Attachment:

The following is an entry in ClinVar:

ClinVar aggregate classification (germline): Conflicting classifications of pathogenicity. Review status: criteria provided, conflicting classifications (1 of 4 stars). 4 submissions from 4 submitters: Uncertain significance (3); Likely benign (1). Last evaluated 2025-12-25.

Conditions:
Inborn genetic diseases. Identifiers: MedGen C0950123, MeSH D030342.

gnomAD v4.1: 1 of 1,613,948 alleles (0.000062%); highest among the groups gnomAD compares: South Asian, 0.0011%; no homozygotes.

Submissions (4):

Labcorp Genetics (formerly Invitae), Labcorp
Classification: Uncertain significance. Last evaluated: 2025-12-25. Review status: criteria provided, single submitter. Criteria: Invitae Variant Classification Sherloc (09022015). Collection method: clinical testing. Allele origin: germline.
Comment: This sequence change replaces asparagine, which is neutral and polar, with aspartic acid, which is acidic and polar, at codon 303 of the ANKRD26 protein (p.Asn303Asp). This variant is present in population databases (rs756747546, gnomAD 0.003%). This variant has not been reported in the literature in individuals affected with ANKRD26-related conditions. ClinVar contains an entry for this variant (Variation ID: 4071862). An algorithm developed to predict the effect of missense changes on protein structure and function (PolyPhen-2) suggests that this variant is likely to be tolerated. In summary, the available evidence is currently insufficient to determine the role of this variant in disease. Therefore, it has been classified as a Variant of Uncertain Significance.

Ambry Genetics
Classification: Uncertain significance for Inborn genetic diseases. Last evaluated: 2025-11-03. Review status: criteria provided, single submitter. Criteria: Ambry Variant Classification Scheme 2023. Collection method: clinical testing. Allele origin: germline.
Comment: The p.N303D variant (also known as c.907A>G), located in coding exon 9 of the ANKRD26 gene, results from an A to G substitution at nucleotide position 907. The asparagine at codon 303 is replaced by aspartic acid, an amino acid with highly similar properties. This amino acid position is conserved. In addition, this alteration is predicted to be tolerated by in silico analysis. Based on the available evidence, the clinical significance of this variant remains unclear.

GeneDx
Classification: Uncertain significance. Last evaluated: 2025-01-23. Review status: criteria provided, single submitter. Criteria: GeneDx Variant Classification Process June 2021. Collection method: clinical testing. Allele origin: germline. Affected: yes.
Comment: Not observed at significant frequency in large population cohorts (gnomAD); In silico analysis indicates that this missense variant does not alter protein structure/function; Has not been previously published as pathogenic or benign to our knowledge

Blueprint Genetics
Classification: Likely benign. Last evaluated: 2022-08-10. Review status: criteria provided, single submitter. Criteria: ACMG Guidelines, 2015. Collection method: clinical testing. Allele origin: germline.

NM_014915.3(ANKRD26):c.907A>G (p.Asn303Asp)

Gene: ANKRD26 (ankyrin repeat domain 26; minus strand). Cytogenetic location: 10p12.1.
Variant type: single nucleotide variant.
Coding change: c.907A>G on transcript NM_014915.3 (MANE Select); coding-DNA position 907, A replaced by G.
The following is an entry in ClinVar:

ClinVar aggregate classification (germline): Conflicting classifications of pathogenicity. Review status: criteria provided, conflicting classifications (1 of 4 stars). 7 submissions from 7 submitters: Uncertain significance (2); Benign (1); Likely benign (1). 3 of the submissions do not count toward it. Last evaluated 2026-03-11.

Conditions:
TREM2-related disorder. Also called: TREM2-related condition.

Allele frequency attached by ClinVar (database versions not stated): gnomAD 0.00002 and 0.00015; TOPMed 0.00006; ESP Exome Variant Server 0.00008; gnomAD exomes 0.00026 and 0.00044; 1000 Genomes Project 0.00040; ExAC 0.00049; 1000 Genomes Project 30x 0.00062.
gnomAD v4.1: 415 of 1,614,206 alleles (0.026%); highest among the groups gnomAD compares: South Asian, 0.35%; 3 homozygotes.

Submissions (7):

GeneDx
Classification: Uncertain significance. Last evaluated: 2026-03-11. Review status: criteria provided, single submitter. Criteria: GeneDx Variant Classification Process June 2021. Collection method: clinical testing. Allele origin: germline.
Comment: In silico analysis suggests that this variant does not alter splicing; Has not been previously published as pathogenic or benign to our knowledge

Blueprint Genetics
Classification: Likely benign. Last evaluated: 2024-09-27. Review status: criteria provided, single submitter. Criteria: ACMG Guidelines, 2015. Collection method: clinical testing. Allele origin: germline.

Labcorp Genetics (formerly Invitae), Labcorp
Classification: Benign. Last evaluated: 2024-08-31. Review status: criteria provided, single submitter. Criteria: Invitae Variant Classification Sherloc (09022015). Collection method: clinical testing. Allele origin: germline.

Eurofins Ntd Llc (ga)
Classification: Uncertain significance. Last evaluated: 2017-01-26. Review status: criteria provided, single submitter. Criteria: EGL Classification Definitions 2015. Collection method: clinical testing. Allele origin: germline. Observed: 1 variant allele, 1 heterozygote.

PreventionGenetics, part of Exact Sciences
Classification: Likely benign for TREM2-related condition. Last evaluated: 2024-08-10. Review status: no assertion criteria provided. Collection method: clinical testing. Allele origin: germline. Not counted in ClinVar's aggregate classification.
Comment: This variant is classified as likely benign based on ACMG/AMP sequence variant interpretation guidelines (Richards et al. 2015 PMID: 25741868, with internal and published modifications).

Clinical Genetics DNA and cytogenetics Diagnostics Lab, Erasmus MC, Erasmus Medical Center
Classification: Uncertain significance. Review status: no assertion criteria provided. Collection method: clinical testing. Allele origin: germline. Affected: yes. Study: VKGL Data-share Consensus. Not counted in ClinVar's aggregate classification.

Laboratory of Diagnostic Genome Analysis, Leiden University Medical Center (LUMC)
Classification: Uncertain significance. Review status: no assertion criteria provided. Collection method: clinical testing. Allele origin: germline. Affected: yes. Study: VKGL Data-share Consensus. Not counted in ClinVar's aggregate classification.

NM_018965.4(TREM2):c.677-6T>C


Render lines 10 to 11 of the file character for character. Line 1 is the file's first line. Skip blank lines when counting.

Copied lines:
Ambry Genetics
Classification: Uncertain significance for Inborn genetic diseases. Last evaluated: 2025-11-03. Review status: criteria provided, single submitter. Criteria: Ambry Variant Classification Scheme 2023. Collection method: clinical testing. Allele origin: germline.